To join in, just grab a book and share the opening lines…along with any thoughts you wish to give us; then turn to page 56 and excerpt anything on the page.

Then give us the title of the book, so others can add it to their lists!

What a great way to spend a Friday!

Today I am featuring an ARC from Amazon Vine, from a newly discovered author.  A book that is second in a series:  Persons Unknown, by Susie Steiner, is a  brilliant crime novel from the author of Missing, Presumed.  A complicated detective investigates her most personal case yet: a high-profile murder in which those she loves most become suspects.


Beginning:  (Day 1, December 14, Jon-Oliver)

Down.  Dizzy.  Pitching left.  He is draining away like dirty water, round and round.  Stumbling not walking, the ground threatening to come up and meet him.  And yet he presses on.  Something’s not right.


56:  (Manon)

“Oh, God, you need wine,” Manon says, pouring Sauvignon Blanc into a glass and handing it to Ellie, who’s sitting at the kitchen table pushing a balled tissue into a nostril.  Her eyes are red, her lips cracked.  She takes the glass gratefully.  “Hang on,” says Manon, making for the doorway, “—right back.”


Synopsis:  Detective Manon Bradshaw is five months pregnant and has officially given up on finding romantic love. Instead, she is in hot pursuit of work-life balance and parked in a cold case corridor—the price she’s had to pay for a transfer back to Cambridgeshire. This is fine, she tells herself. She can devote herself to bringing up her two children: her adopted twelve-year-old son, Fly Dent, and the new baby. Fly needed a fresh start—he was always being stopped and searched in London by officers who couldn’t see past the color of his skin. Manon feared that Fly, increasingly sullen and adolescent, was getting in with the wrong crowd at school, or that possibly he was the wrong crowd. Being home by five, for the sake of her children, is what Manon tells herself she needs.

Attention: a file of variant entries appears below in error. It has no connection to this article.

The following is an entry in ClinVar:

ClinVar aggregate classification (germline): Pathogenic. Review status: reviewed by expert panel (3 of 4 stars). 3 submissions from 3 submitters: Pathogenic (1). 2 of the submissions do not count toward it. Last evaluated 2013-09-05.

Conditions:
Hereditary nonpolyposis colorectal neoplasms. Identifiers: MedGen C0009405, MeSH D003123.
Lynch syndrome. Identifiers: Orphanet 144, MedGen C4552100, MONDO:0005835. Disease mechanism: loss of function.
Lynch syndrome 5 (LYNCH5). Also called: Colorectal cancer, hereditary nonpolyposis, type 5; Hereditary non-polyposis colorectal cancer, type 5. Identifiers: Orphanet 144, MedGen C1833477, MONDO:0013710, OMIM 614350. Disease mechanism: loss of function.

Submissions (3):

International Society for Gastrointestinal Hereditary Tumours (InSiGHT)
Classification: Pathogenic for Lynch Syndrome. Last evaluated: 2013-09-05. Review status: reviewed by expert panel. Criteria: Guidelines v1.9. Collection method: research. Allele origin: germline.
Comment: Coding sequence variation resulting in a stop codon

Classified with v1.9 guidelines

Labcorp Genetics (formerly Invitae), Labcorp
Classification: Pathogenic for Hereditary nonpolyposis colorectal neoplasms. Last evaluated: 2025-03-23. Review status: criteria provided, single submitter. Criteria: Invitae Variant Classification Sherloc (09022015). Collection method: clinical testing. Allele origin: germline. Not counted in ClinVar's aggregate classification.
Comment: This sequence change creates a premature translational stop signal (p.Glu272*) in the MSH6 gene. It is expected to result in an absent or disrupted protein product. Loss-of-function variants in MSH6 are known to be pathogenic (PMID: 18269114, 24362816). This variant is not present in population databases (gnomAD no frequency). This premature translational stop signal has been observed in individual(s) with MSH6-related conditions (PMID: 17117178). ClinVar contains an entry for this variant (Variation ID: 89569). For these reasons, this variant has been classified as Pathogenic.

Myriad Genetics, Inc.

Yet when a wealthy businessman is found stabbed close to police headquarters, Manon can’t help but sidle in on the briefing: The victim is a banker from London, worth millions. More dramatically, he was once in a relationship with Manon’s sister, Ellie, and is the father of Ellie’s toddler son.

The case begins to circle in on Manon’s home and her family. She finds herself pitted against the colleagues she once held dear: Davy Walker and Harriet Harper.